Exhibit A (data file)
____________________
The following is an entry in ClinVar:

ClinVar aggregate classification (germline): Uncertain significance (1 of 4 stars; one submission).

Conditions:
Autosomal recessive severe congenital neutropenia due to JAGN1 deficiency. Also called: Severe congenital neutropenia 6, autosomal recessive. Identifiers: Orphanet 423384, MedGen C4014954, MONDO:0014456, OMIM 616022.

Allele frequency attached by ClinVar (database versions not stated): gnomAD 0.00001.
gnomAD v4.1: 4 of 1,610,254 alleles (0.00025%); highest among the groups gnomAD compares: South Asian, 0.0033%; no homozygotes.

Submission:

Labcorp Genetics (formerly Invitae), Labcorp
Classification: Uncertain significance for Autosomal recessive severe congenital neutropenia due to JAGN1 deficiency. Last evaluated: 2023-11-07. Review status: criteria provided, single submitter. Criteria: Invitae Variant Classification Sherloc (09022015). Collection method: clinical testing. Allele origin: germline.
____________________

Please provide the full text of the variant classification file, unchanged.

The following is an entry in ClinVar:

ClinVar aggregate classification (germline): Uncertain significance (1 of 4 stars; one submission).

Conditions:
Autosomal recessive severe congenital neutropenia due to JAGN1 deficiency. Also called: Severe congenital neutropenia 6, autosomal recessive. Identifiers: Orphanet 423384, MedGen C4014954, MONDO:0014456, OMIM 616022.

Allele frequency attached by ClinVar (database versions not stated): gnomAD 0.00001.
gnomAD v4.1: 4 of 1,610,254 alleles (0.00025%); highest among the groups gnomAD compares: South Asian, 0.0033%; no homozygotes.

Submission:

Labcorp Genetics (formerly Invitae), Labcorp
Classification: Uncertain significance for Autosomal recessive severe congenital neutropenia due to JAGN1 deficiency. Last evaluated: 2023-11-07. Review status: criteria provided, single submitter. Criteria: Invitae Variant Classification Sherloc (09022015). Collection method: clinical testing. Allele origin: germline.